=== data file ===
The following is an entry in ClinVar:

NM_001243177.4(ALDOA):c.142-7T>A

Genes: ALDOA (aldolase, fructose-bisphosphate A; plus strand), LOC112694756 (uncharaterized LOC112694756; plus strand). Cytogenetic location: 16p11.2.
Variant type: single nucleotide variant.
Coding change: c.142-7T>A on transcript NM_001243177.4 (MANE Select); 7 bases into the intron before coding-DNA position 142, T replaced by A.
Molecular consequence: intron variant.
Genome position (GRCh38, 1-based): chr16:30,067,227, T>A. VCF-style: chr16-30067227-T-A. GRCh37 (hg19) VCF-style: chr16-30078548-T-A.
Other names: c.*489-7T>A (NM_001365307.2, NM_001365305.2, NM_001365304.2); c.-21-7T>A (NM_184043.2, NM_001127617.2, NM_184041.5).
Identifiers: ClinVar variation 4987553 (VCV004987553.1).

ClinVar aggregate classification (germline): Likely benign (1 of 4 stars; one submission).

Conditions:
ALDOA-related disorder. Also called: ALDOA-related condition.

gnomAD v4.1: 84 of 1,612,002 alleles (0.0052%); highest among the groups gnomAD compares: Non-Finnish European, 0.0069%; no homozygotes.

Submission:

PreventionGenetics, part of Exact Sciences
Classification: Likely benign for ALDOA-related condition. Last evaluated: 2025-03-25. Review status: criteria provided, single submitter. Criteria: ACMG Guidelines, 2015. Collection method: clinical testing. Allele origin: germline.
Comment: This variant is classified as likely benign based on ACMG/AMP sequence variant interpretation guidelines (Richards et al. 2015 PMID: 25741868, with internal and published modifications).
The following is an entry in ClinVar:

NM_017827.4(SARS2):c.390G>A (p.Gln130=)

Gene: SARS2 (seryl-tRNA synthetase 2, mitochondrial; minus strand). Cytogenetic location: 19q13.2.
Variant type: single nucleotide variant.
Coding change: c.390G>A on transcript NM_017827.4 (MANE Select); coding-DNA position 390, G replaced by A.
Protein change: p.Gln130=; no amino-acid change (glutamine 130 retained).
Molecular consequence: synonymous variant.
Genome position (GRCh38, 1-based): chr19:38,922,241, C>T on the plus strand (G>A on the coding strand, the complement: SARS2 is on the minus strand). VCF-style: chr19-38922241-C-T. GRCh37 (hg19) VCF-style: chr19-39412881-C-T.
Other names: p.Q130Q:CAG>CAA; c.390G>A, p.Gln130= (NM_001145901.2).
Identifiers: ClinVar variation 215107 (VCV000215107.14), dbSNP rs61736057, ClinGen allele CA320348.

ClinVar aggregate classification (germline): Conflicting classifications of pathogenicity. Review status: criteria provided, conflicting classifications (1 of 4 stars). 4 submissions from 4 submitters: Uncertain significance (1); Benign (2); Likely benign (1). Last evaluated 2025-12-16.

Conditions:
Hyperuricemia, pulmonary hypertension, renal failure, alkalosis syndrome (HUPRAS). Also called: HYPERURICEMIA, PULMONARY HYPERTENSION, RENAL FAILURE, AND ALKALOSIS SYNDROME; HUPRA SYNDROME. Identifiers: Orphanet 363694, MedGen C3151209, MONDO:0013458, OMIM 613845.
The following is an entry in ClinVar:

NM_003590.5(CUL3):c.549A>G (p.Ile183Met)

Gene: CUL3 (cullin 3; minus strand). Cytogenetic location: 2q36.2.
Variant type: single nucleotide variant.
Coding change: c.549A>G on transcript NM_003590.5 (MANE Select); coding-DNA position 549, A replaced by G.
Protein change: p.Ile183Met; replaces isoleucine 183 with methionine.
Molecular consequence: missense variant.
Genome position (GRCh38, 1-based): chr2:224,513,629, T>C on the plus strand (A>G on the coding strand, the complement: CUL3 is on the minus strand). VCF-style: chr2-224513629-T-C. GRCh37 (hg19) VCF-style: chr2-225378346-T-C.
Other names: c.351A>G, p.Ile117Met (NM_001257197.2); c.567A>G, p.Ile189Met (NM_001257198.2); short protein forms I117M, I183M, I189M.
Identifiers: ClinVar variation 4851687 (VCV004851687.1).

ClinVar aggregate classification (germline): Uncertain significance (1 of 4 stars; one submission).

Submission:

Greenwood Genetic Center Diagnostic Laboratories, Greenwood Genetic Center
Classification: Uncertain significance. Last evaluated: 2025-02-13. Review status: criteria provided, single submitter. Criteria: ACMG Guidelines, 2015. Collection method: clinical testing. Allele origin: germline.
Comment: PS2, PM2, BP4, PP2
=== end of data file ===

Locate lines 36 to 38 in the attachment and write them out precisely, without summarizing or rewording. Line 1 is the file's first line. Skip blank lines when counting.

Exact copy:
Protein change: p.Ile183Met; replaces isoleucine 183 with methionine.
Molecular consequence: missense variant.
Genome position (GRCh38, 1-based): chr2:224,513,629, T>C on the plus strand (A>G on the coding strand, the complement: CUL3 is on the minus strand). VCF-style: chr2-224513629-T-C. GRCh37 (hg19) VCF-style: chr2-225378346-T-C.